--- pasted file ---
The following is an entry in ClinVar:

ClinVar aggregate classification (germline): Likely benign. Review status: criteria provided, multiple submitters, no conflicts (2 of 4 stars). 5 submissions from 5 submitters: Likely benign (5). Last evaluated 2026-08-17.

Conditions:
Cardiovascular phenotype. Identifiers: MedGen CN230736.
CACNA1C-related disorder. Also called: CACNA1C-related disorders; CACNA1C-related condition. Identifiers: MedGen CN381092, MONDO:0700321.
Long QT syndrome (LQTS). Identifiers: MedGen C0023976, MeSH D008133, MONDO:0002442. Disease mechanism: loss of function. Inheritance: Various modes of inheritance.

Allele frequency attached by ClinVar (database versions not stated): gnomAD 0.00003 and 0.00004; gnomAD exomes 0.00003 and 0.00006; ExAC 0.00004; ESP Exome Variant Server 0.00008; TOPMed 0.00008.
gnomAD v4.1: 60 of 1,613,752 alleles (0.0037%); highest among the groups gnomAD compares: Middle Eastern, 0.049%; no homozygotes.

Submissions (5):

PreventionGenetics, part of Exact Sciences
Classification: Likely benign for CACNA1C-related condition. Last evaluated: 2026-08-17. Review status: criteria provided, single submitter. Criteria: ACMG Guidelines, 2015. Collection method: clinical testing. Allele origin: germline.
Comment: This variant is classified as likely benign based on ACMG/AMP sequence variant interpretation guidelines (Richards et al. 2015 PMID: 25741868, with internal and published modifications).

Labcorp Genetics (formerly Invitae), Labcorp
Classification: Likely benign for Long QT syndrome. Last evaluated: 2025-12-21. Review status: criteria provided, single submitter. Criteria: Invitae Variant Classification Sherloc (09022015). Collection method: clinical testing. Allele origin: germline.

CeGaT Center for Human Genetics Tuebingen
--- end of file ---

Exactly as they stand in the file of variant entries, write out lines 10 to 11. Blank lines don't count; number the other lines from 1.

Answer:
PreventionGenetics, part of Exact Sciences
Classification: Likely benign for CACNA1C-related condition. Last evaluated: 2026-08-17. Review status: criteria provided, single submitter. Criteria: ACMG Guidelines, 2015. Collection method: clinical testing. Allele origin: germline.